What does it cost to relocate a home? As you might expect, moving a house is a herculean—and costly—task. To be clear, we’re not talking about simply packing your belongings and moving. While that can be inconvenient, we’re talking about physically relocating the house. That may sound absurd, but it is a viable option for homeowners in specific circumstances.
To move a house successfully and safely, you’ll need a team of experts—a general contractor, structural moving business, electricians, and a concrete company—as well as a precise strategy.
Interested in learning more about how this accomplishment is accomplished? Let’s take a look at the various aspects of relocating a home.
The advantages of relocating your home
Buyers may be interested in relocating for a variety of reasons. Some older homes, such as the historic $10 home in Montclair, NJ, that we featured last year, may be dirt-cheap yet require relocation. This can help save a historic structure from being demolished.
If you like the architecture but not so much the area, moving a house to a new place might be a good idea.
“It may be a pretty good deal if you have a new lot close by and there aren’t a lot of obstacles in the move route,” says Michael Brovont, head project estimator at Wolfe House Movers in Bernville, PA.
Some homeowners choose to lift their house off its ground and move it vertically to address issues such as flooding or a decaying foundation. This also opens the possibility of relocating.
“Once the decision has been made that the foundation needs to be replaced, it makes logical to consider moving the building,” says Norman Messier, proprietor of Messier House Moving & Construction in Barre, VT, whose company relocates a few homes each year.
Is it possible for you to move any house?
When carrying a home by road, size and construction materials aren’t the biggest issues. Instead, the maneuver hinges on ensuring that there is a clear path between the two points. For starters, traffic must be dealt with; a municipal or state police escort, as well as planned detours, may be required.
Dealing with overhead utility lines and trees in your way is one of the most expensive aspects of moving a house. As a result, most moves on the East Coast are within a few miles, according to Brovont.
Even single-family dwellings may have difficulties in clearing overhead cables. To determine what is required, you will need to call the electric, cable, and telephone companies. These firms will drive the route and provide you with a quote for the work to remove the lines.
“Because this can be a decisive factor in certain moves, it’s a good idea to look into these prices before moving forward with your project,” Brovont explains.
Furthermore, the type of vehicle employed is determined by the distance and difficulties encountered along the route, as well as the vehicle’s size in relation to the structure; a house cannot go on a road with more weight on its tires than a dump truck.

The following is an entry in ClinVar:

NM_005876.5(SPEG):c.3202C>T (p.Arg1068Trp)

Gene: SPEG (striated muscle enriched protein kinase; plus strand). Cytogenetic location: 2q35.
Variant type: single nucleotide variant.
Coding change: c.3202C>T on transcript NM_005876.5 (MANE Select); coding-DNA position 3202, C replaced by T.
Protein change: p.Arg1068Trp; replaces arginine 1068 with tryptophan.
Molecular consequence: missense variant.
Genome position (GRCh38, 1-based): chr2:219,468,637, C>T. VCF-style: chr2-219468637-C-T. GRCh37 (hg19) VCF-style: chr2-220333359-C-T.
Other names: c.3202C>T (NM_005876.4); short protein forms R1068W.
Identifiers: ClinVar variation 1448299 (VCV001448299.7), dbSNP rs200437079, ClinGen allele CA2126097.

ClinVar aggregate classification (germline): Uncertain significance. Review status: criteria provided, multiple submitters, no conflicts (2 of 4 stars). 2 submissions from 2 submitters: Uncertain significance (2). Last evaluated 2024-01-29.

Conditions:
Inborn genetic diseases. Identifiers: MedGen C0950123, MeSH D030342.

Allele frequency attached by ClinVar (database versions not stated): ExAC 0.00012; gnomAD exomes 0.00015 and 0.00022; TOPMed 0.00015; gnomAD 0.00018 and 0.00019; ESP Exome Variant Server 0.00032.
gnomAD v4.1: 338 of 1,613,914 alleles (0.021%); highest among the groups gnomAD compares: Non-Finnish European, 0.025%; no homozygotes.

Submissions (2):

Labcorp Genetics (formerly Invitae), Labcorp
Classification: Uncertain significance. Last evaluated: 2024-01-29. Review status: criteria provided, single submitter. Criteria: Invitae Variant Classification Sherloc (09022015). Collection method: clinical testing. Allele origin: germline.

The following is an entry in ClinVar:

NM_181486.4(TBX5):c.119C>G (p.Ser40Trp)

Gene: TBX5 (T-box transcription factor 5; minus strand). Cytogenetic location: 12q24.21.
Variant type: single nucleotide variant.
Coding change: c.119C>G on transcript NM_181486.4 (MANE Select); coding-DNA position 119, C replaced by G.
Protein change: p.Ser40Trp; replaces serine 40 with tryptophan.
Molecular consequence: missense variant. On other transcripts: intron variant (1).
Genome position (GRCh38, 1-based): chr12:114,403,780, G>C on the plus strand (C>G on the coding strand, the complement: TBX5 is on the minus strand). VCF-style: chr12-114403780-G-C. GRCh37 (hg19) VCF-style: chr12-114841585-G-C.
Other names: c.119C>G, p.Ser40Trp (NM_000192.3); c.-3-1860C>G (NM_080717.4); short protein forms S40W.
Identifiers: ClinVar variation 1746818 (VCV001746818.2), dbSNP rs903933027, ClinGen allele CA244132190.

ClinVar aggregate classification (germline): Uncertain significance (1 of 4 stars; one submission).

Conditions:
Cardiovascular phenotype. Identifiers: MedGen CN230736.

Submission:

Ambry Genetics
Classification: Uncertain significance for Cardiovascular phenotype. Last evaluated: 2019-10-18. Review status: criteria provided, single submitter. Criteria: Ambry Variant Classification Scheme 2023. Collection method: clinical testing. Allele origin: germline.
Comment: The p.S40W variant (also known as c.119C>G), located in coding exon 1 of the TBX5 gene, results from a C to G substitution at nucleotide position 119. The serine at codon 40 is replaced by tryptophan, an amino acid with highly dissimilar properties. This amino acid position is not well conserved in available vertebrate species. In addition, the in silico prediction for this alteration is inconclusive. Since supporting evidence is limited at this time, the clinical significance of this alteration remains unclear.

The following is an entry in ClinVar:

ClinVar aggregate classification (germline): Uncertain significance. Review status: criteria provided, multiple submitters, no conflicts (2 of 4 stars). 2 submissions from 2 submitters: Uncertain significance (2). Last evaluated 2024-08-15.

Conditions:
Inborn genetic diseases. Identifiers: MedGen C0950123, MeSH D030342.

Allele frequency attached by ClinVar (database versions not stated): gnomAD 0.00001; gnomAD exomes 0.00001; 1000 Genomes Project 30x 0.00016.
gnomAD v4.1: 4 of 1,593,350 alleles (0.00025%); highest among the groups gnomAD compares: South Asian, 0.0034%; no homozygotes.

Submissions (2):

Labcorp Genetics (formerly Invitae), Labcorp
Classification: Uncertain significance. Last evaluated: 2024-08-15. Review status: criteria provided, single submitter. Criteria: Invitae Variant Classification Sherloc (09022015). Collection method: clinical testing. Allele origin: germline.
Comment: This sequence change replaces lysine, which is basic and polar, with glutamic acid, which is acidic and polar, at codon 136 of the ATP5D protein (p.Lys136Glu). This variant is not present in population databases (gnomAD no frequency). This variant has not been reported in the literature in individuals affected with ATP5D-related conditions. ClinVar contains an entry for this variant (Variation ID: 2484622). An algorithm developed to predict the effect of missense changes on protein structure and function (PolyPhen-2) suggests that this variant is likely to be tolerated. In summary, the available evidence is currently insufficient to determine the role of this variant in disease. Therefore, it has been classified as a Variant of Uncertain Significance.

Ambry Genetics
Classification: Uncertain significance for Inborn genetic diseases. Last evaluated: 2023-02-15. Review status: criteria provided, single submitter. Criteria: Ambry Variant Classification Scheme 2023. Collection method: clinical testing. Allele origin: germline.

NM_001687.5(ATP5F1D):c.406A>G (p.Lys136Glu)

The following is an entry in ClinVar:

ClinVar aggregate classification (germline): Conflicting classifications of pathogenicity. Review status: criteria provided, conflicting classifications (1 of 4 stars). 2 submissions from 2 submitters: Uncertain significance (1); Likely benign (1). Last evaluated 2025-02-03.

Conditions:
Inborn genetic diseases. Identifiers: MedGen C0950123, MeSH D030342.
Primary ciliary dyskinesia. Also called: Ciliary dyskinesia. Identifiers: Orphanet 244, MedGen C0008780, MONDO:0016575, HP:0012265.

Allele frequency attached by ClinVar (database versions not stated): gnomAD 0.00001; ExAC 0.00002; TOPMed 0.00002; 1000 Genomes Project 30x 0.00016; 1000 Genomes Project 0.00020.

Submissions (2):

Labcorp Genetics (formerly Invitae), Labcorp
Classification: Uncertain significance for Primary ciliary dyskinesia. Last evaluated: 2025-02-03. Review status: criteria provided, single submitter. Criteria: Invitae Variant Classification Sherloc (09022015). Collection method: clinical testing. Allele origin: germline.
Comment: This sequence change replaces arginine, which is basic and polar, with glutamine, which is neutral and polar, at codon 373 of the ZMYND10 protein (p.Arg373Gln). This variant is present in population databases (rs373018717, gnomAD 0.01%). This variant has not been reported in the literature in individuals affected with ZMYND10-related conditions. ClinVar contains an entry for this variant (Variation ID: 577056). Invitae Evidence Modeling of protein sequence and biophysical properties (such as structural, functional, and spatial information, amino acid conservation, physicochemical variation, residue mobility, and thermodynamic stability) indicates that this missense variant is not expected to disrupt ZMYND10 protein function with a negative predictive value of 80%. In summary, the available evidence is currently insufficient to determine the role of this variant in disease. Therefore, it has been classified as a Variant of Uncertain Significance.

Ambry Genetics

How do you get a house moved?
The process of moving a house is divided into four stages:
- preparation of the site
- Preparing the structure
- The decision was made.
- Putting the house in its new home
Homes are typically lifted from beneath the sills, according to Messier. To avoid damaging the structure, most professional movers employ unified hydraulic jacking systems to elevate the building. Cribbing supports the jacks, while a network of beams keeps the structure in place.
Messier notes that if the move is only a short distance on the same property, the building can simply be placed on rollers and pushed or pulled to the new location.
He describes it as “easiest to think of it as building a railroad, with the house serving as a railroad car.”
The procedure for relocating a home
As you can expect, moving a house necessitates extensive planning. Messier advises that after you have a team in place, you should look into zoning restrictions.
Permits should be discussed with local, county, and state officials. The cost of obtaining a permit for a house transfer might be extremely high. Special permissions to utilize state roads in Vermont can cost anything from $2,500 to over $10,000, according to Messier. He says that this typically accounts for 10% to 30% of the total moving expenditures.
When it’s time to relocate, all appliances and utilities, as well as any pipes and ductwork, must be removed from the basement or crawl space. Decks and steps on porches should also be removed.
How much does it cost to move a house?
Moving a house costs a lot of money depending on how it’s done, where it’s done, the size of the house, and how long it takes. Moving a house typically costs around $14 per square foot in labor. Other costs, such as constructing a new foundation and obtaining permits, are not included.
The overall cost of moving a property might be anywhere from $15,000 to $200,000.
Make sure you have a clear analysis of the scope of work for each trade if you decide to move a house. Home movers differ in their approach to the job, resulting in a wide range of pricing.
The dangers of transferring a house
So, after you’ve answered “how much does it cost to move a house,” you’re left with another question. When does it make sense to relocate?
“The structure of the building has to be worth saving,” says Messier. “It has to be a route that is practically feasible.”
Another word of caution: Messier estimates that homeowners will be out of their homes for at least two months.
Messier replies, “You won’t be able to live in the house while it’s being lifted or moved.”